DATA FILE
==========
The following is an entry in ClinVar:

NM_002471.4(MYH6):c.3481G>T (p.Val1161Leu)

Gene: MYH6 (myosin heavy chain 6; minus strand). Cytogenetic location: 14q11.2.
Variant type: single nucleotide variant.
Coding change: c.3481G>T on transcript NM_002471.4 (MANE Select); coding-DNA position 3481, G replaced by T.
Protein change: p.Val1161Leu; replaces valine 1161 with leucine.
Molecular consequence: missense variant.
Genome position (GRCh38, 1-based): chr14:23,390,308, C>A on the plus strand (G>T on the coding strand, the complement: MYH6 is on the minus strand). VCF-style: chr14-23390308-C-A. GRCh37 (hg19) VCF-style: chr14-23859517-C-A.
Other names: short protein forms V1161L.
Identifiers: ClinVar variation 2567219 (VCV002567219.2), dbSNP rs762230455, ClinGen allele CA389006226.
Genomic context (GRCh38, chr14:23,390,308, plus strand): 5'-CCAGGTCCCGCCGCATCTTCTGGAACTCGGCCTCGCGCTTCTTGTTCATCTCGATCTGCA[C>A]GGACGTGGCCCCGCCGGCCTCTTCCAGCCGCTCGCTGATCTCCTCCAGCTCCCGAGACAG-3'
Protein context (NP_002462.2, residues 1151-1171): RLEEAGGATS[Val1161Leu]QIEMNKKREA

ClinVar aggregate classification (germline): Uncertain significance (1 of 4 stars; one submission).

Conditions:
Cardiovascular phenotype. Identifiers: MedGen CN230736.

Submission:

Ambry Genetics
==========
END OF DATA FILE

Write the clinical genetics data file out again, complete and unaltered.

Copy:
The following is an entry in ClinVar:

NM_002471.4(MYH6):c.3481G>T (p.Val1161Leu)

Gene: MYH6 (myosin heavy chain 6; minus strand). Cytogenetic location: 14q11.2.
Variant type: single nucleotide variant.
Coding change: c.3481G>T on transcript NM_002471.4 (MANE Select); coding-DNA position 3481, G replaced by T.
Protein change: p.Val1161Leu; replaces valine 1161 with leucine.
Molecular consequence: missense variant.
Genome position (GRCh38, 1-based): chr14:23,390,308, C>A on the plus strand (G>T on the coding strand, the complement: MYH6 is on the minus strand). VCF-style: chr14-23390308-C-A. GRCh37 (hg19) VCF-style: chr14-23859517-C-A.
Other names: short protein forms V1161L.
Identifiers: ClinVar variation 2567219 (VCV002567219.2), dbSNP rs762230455, ClinGen allele CA389006226.
Genomic context (GRCh38, chr14:23,390,308, plus strand): 5'-CCAGGTCCCGCCGCATCTTCTGGAACTCGGCCTCGCGCTTCTTGTTCATCTCGATCTGCA[C>A]GGACGTGGCCCCGCCGGCCTCTTCCAGCCGCTCGCTGATCTCCTCCAGCTCCCGAGACAG-3'
Protein context (NP_002462.2, residues 1151-1171): RLEEAGGATS[Val1161Leu]QIEMNKKREA

ClinVar aggregate classification (germline): Uncertain significance (1 of 4 stars; one submission).

Conditions:
Cardiovascular phenotype. Identifiers: MedGen CN230736.

Submission:

Ambry Genetics